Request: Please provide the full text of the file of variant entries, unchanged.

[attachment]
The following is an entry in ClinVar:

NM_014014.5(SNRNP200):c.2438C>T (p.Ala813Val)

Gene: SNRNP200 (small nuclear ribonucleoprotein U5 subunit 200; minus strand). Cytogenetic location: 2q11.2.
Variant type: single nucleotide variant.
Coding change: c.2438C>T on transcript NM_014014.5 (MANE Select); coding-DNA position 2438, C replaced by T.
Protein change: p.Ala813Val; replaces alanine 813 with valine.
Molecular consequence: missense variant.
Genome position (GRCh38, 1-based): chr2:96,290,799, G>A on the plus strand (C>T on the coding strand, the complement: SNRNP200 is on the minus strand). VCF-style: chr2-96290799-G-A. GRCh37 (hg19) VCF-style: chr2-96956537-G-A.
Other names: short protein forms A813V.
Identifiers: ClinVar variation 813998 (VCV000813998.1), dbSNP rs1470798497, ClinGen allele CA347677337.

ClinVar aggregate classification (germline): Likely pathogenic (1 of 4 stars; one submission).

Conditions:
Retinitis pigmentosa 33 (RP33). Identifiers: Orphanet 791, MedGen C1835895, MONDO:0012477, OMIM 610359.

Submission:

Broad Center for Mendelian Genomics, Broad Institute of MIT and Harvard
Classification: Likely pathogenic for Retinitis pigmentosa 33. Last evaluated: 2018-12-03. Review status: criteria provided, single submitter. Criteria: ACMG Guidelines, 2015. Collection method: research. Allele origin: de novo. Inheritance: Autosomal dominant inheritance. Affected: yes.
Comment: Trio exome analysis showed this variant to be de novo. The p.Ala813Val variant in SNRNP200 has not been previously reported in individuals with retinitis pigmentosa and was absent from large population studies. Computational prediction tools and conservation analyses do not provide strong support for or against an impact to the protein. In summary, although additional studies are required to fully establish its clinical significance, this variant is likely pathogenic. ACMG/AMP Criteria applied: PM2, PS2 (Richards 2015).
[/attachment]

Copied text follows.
The following is an entry in ClinVar:

NM_014014.5(SNRNP200):c.2438C>T (p.Ala813Val)

Gene: SNRNP200 (small nuclear ribonucleoprotein U5 subunit 200; minus strand). Cytogenetic location: 2q11.2.
Variant type: single nucleotide variant.
Coding change: c.2438C>T on transcript NM_014014.5 (MANE Select); coding-DNA position 2438, C replaced by T.
Protein change: p.Ala813Val; replaces alanine 813 with valine.
Molecular consequence: missense variant.
Genome position (GRCh38, 1-based): chr2:96,290,799, G>A on the plus strand (C>T on the coding strand, the complement: SNRNP200 is on the minus strand). VCF-style: chr2-96290799-G-A. GRCh37 (hg19) VCF-style: chr2-96956537-G-A.
Other names: short protein forms A813V.
Identifiers: ClinVar variation 813998 (VCV000813998.1), dbSNP rs1470798497, ClinGen allele CA347677337.

ClinVar aggregate classification (germline): Likely pathogenic (1 of 4 stars; one submission).

Conditions:
Retinitis pigmentosa 33 (RP33). Identifiers: Orphanet 791, MedGen C1835895, MONDO:0012477, OMIM 610359.

Submission:

Broad Center for Mendelian Genomics, Broad Institute of MIT and Harvard
Classification: Likely pathogenic for Retinitis pigmentosa 33. Last evaluated: 2018-12-03. Review status: criteria provided, single submitter. Criteria: ACMG Guidelines, 2015. Collection method: research. Allele origin: de novo. Inheritance: Autosomal dominant inheritance. Affected: yes.
Comment: Trio exome analysis showed this variant to be de novo. The p.Ala813Val variant in SNRNP200 has not been previously reported in individuals with retinitis pigmentosa and was absent from large population studies. Computational prediction tools and conservation analyses do not provide strong support for or against an impact to the protein. In summary, although additional studies are required to fully establish its clinical significance, this variant is likely pathogenic. ACMG/AMP Criteria applied: PM2, PS2 (Richards 2015).